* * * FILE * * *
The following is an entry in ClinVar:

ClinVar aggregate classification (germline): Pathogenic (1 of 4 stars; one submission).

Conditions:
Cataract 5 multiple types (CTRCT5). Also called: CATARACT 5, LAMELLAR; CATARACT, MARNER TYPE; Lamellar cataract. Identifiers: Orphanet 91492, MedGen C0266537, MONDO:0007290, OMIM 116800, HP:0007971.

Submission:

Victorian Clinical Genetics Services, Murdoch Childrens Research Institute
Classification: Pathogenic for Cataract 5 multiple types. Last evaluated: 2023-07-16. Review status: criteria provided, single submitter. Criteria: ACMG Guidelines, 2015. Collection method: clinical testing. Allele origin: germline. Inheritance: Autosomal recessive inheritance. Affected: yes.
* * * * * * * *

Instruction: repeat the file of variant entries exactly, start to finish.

The following is an entry in ClinVar:

ClinVar aggregate classification (germline): Pathogenic (1 of 4 stars; one submission).

Conditions:
Cataract 5 multiple types (CTRCT5). Also called: CATARACT 5, LAMELLAR; CATARACT, MARNER TYPE; Lamellar cataract. Identifiers: Orphanet 91492, MedGen C0266537, MONDO:0007290, OMIM 116800, HP:0007971.

Submission:

Victorian Clinical Genetics Services, Murdoch Childrens Research Institute
Classification: Pathogenic for Cataract 5 multiple types. Last evaluated: 2023-07-16. Review status: criteria provided, single submitter. Criteria: ACMG Guidelines, 2015. Collection method: clinical testing. Allele origin: germline. Inheritance: Autosomal recessive inheritance. Affected: yes.